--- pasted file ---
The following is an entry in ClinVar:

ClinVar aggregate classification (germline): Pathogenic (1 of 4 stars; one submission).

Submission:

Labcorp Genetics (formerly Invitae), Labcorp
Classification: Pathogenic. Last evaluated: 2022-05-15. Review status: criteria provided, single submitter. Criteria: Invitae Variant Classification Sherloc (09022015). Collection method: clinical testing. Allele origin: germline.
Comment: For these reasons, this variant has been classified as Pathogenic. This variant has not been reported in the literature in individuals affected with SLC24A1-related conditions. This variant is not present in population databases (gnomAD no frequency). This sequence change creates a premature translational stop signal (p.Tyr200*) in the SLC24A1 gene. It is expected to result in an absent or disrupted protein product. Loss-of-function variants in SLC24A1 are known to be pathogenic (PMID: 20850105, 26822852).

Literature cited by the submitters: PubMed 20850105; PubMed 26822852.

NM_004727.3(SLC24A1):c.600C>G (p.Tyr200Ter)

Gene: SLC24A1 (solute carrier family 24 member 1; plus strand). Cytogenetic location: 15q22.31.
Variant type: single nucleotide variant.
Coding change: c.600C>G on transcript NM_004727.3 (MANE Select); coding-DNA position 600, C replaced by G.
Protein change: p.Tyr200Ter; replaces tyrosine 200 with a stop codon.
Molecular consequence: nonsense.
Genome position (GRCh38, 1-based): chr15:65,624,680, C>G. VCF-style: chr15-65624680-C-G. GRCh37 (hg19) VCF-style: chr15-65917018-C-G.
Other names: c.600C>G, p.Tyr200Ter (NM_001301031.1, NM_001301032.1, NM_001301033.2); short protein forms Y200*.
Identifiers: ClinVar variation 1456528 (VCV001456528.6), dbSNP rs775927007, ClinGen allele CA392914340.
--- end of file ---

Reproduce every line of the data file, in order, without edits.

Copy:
The following is an entry in ClinVar:

ClinVar aggregate classification (germline): Pathogenic (1 of 4 stars; one submission).

Submission:

Labcorp Genetics (formerly Invitae), Labcorp
Classification: Pathogenic. Last evaluated: 2022-05-15. Review status: criteria provided, single submitter. Criteria: Invitae Variant Classification Sherloc (09022015). Collection method: clinical testing. Allele origin: germline.
Comment: For these reasons, this variant has been classified as Pathogenic. This variant has not been reported in the literature in individuals affected with SLC24A1-related conditions. This variant is not present in population databases (gnomAD no frequency). This sequence change creates a premature translational stop signal (p.Tyr200*) in the SLC24A1 gene. It is expected to result in an absent or disrupted protein product. Loss-of-function variants in SLC24A1 are known to be pathogenic (PMID: 20850105, 26822852).

Literature cited by the submitters: PubMed 20850105; PubMed 26822852.

NM_004727.3(SLC24A1):c.600C>G (p.Tyr200Ter)

Gene: SLC24A1 (solute carrier family 24 member 1; plus strand). Cytogenetic location: 15q22.31.
Variant type: single nucleotide variant.
Coding change: c.600C>G on transcript NM_004727.3 (MANE Select); coding-DNA position 600, C replaced by G.
Protein change: p.Tyr200Ter; replaces tyrosine 200 with a stop codon.
Molecular consequence: nonsense.
Genome position (GRCh38, 1-based): chr15:65,624,680, C>G. VCF-style: chr15-65624680-C-G. GRCh37 (hg19) VCF-style: chr15-65917018-C-G.
Other names: c.600C>G, p.Tyr200Ter (NM_001301031.1, NM_001301032.1, NM_001301033.2); short protein forms Y200*.
Identifiers: ClinVar variation 1456528 (VCV001456528.6), dbSNP rs775927007, ClinGen allele CA392914340.